In point of fact, an announcement of output cut was widely expected following this year's December OPEC+ meet ahead of an Aramco IPO, fate of which would largely depend on crude oil futures' price, while analysts said that the Saudi oil giant would require USA crude oil futures' price to stay above $60 per barrel in order pay its promised dividend of $75 billion by October next year, which seemed to have highly unlikely amid a robust United States inventory build, unless the OPEC+ could install further output curbs to rebalance the global crude oil market.
Beyond that though, the Iraqi oil minister has suggested that perhaps OPEC may even extend production cuts by another 400,000 barrels. "There is a big stock build in the first half of the year - we need to keep an eye on that".
West Texas Intermediate for January delivery advanced 40 cents to $56.36 a barrel on the New York Mercantile Exchange as of 9:05 a.m. London time.
Goldman Sachs said on Monday that OPEC + output restriction is likely to extend through June, but was expecting a "current" three-month extension to provide little support for prices.
"Any sign of discontent between the producers will send out negative signals and will put significant downward pressure on the oil price", said Tamas Varga of oil broker PVM.
The IPO will be priced on 5 December, the same day Opec meets in Vienna.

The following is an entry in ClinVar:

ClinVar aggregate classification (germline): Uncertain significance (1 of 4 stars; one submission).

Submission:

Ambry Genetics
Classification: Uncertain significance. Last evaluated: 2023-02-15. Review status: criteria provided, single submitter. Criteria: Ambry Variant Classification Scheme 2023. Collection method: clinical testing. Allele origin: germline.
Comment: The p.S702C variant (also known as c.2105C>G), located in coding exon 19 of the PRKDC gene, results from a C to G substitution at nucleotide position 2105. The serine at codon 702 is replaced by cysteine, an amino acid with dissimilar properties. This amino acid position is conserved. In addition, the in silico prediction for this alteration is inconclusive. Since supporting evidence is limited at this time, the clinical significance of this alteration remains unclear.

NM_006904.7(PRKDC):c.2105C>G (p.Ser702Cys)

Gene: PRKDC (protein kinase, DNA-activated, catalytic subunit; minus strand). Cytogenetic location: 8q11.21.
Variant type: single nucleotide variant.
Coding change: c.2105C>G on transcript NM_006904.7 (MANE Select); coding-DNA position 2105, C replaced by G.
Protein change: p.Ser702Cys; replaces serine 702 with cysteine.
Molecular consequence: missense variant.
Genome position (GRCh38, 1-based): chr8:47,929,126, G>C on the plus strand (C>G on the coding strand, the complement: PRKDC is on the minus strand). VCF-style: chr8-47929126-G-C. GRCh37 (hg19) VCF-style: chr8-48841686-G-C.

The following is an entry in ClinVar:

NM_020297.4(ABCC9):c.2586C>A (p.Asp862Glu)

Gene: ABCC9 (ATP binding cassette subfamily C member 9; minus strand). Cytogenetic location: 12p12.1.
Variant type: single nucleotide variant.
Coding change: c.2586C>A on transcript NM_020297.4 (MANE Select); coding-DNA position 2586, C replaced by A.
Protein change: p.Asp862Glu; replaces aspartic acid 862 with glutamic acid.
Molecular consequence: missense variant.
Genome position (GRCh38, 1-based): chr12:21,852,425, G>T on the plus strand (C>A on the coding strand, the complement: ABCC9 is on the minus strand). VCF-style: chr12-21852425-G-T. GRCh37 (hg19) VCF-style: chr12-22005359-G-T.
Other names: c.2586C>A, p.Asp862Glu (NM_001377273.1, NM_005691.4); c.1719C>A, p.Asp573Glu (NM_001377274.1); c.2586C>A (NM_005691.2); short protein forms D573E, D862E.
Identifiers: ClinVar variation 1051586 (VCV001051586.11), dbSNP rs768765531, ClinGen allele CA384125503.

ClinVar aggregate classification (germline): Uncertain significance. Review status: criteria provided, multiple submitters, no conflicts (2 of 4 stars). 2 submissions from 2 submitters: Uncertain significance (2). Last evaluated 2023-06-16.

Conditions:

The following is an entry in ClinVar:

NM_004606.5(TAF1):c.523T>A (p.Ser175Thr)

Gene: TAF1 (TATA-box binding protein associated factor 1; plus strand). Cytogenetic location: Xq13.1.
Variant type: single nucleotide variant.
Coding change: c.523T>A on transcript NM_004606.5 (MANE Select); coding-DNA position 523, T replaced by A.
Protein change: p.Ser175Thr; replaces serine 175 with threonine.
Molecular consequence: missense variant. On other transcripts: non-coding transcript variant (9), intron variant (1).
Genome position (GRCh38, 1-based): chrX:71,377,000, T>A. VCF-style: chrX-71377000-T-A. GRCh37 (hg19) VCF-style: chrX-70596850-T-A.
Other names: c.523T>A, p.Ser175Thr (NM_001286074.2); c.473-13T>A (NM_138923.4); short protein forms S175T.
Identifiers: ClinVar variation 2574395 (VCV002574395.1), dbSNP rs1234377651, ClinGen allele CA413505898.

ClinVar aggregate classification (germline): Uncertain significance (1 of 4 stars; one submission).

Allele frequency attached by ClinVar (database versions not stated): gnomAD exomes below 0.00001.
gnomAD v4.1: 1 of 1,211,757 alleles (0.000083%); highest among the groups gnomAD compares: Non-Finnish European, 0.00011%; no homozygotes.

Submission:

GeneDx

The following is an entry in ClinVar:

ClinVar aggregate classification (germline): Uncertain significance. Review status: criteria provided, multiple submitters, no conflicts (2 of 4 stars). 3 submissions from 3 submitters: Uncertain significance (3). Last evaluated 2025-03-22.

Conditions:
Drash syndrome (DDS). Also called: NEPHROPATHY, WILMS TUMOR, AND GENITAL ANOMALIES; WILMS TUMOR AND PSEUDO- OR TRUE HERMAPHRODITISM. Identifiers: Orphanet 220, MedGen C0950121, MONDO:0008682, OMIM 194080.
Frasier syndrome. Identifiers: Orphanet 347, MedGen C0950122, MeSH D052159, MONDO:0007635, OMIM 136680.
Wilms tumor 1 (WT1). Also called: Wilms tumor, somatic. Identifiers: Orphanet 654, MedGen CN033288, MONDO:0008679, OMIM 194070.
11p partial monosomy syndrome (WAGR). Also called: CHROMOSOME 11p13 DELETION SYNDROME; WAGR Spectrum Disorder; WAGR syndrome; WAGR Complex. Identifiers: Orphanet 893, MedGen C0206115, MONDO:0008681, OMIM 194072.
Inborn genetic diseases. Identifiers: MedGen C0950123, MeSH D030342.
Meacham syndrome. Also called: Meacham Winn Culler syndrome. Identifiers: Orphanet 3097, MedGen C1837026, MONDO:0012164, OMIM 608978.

"We believe that only the final scenario would be constructive for oil prices, as it is the only scenario which would deal with the surplus over 1Q20", ING's strategists said.
Concerns about the inability of the United States and China, the world's two biggest oil users, to reach a preliminary deal to resolve their 17-month trade dispute also weighed on oil prices, along with discouraging US economic data. The contract rose 1.4 per cent on Monday.
Oil eased off session highs earlier in the day as Wall Street dropped after data showed U.S. factory activity contracted in November and after U.S. President Donald Trump unexpectedly announced plans to reimpose tariffs on steel and aluminum from Argentina and Brazil.
It is not certain OPEC+ will agree this week to deepen its curbs. On the other hand, OPEC's largest producer and de facto leader Saudi Arabia is said to be ready to tell fellow producers in the OPEC+ pact that the Kingdom would no longer tolerate and compensate for cheating on assigned production quotas. Some in the group are wary measures to support prices will encourage more US production.
"A deeper cut could boost prices, which would bring on more shale output and not help", the OPEC source said.